Ants on a Log: How did celery, peanut butter, and raisins become a snack time staple?

Illustration for article titled Ants on a Log: How did celery, peanut butter, and raisins become a snack time staple?
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Acquired TastesAcquired TastesIn Acquired Tastes, The Takeout explores the food and drinks we can’t live without.

I try not to think of celery too much, except chopped up in tiny pieces for mirepoix or in less tiny pieces to add crunch to a salad. Or maybe that experiment you had to do back in grade school where you stood stalks of celery leaves-up in glasses of colored water to show how plants absorb water.

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But in the course of the past week, Ants on a Log has come up in Takeout staff discussion on three separate occasions. Perhaps you remember that summer camp or preschool delicacy? Remember peanut butter smeared into the inner rib of a stalk of celery garnished with raisins? Three times in a week seems a mystical enough frequency that it was worth looking into. (Translation: I thought about Ants on a Log for the first time in years and it finally occurred to me what a weird combination it was, and then I wondered who the first person was who came up with it.)

A Brownie demonstrates how to make Ants on a Log, 1971
A Brownie demonstrates how to make Ants on a Log, 1971
Photo: Denver Post (Getty Images)
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Credit—or blame—for Ants on a Log goes to the Girl Scouts, which makes sense, I guess: Girl Scouts are kids. It’s also a basic food preparation (cooking badge!) that contains protein, which is good fuel for hikes, where you can see things like ants on logs. However, when the food historians behind the wonderful collective project The Food Timeline reached out to the Girl Scouts of America, they received this response: “That recipe is indeed found in Girl Scout cookbooks as far back as 1946. However, there is no mention of raisins in any of the cookbooks. The recipe is called ‘celery sticks.’ I found no mention of it being called ‘Ants on a Log.’”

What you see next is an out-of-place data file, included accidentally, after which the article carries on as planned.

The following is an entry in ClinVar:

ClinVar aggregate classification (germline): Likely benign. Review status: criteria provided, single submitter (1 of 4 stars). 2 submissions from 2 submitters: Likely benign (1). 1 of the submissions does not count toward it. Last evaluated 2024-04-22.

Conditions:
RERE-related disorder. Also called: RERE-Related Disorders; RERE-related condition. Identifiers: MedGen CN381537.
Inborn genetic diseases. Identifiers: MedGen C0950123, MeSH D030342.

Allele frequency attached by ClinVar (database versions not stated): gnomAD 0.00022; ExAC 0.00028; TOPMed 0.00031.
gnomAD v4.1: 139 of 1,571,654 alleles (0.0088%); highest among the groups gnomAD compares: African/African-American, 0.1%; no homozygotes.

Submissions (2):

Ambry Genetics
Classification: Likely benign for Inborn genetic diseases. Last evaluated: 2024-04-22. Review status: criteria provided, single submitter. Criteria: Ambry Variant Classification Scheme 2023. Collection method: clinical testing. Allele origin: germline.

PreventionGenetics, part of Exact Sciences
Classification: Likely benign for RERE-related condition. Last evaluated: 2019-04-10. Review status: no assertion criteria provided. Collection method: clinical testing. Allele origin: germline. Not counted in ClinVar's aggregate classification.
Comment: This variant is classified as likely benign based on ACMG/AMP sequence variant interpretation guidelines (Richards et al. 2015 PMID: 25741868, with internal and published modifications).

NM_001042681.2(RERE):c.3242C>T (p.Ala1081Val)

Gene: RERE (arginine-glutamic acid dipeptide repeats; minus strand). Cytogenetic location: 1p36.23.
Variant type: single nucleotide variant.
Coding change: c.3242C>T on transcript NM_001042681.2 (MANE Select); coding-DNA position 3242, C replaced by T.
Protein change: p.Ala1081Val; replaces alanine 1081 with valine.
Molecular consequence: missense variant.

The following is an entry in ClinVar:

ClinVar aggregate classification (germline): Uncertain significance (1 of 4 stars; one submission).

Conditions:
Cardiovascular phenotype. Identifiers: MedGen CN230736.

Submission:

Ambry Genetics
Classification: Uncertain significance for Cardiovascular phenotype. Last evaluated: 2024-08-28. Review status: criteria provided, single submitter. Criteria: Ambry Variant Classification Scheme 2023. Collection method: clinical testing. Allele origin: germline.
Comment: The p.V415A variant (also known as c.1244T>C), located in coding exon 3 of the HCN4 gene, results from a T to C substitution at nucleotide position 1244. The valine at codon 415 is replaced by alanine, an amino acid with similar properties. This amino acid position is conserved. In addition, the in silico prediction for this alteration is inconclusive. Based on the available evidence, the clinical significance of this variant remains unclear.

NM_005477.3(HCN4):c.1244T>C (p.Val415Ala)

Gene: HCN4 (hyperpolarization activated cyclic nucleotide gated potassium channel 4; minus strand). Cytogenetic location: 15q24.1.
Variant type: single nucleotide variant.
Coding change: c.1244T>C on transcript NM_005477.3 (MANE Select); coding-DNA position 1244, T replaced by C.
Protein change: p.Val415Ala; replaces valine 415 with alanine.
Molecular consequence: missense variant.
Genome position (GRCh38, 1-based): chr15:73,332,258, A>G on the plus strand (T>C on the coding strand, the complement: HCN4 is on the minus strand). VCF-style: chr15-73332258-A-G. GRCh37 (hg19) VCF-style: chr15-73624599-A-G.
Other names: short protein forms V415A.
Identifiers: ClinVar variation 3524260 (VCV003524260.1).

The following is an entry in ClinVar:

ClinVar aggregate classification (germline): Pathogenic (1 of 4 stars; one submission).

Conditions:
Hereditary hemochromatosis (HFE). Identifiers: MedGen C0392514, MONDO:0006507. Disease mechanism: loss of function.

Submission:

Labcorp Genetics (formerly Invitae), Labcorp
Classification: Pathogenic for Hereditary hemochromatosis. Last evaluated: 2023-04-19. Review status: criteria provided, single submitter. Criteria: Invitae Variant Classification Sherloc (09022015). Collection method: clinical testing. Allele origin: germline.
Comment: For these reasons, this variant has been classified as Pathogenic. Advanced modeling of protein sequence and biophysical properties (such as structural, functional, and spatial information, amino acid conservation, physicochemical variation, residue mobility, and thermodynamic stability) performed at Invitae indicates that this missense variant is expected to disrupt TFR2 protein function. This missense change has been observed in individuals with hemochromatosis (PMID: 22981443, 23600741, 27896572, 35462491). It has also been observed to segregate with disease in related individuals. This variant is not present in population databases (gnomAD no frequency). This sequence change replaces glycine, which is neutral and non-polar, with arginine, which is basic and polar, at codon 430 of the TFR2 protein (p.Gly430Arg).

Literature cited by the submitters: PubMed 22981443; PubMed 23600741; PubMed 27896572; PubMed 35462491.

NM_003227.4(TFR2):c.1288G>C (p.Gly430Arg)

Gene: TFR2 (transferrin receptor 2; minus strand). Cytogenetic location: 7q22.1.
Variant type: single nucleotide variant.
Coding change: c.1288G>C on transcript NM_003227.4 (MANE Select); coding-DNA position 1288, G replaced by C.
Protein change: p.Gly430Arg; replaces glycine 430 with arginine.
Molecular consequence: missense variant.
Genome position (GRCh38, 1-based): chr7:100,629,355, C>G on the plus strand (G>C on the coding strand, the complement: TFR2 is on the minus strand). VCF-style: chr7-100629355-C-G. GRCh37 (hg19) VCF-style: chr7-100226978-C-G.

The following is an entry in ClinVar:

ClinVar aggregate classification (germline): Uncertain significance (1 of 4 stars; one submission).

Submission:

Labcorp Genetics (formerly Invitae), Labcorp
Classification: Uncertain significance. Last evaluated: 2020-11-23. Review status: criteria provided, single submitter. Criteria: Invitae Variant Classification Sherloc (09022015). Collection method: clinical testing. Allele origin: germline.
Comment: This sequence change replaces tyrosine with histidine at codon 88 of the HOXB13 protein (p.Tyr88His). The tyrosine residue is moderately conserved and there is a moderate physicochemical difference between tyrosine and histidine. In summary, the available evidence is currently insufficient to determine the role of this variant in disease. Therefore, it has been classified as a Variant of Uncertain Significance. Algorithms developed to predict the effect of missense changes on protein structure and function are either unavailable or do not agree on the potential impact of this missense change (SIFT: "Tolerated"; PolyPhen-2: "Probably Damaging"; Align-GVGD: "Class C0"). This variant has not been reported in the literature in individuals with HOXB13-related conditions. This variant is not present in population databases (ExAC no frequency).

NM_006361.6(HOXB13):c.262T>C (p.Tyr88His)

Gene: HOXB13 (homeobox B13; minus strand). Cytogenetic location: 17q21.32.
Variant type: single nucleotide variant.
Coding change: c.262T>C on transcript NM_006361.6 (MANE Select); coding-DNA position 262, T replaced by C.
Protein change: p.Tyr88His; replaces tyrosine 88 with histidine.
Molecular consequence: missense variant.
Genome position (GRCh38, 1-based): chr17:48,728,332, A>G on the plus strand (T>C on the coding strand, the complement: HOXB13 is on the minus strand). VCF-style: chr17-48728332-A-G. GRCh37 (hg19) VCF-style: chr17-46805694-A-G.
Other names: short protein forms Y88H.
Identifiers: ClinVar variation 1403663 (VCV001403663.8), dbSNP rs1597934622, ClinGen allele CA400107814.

Other sources similarly came up empty. The Oxford Companion To American Food And Drink settled for a vague reference to the 1950s, sometime between a the advent of the cream-cheese-in-a-celery-stalk appetizer and the introduction of celery to the Bloody Mary cocktail. Over at Food52, Mara Weinraub found a reference to Ants on a Log in a 1959 article in the Minneapolis Star-Tribune about children learning to cook: “Anne Marie is working on snacks. Popcorn, cheese dips, and the other night, ants on a log have been some of the foods the family has shared.” (This is an achievement: Anne Marie had recently been promoted from frosting cookies.) Weinraub, The Food Timeline, and (implicitly) The Oxford Companion To American Food And Drink all conclude that the inventor of Ants on a Log has been lost to the mists of history. Alas.

Still, I discovered one thing in my quest for information about Ants on a Log: it needs to take its place in the annals of American culinary history. Along with the Bloody Mary and the sad crudites people put out at parties in order to feel virtuous, it is the last gasp of our two-century-long love affair with celery. Yeah, it was strange for me to learn this, too. But back in the day, celery actually had an honored place on our dining tables.

In the beginning, celery was a bitter green called smallage, valued only for its seeds and leaves, which were used as seasoning. But by the mid-17th century, English botanists had figured out a way to breed a sweeter stalk, and the Brits brought it with them when they colonized America. Food historian Andrew Smith writes in The Oxford Companion For American Food And Drink that “celery stalks were used for a variety of culinary purposes: fried or stewed and sauced and served as a vegetable, added to soups and sauces (the latter used especially for turkey and other fowl), and immersed in seasoned vinegar for pickles.”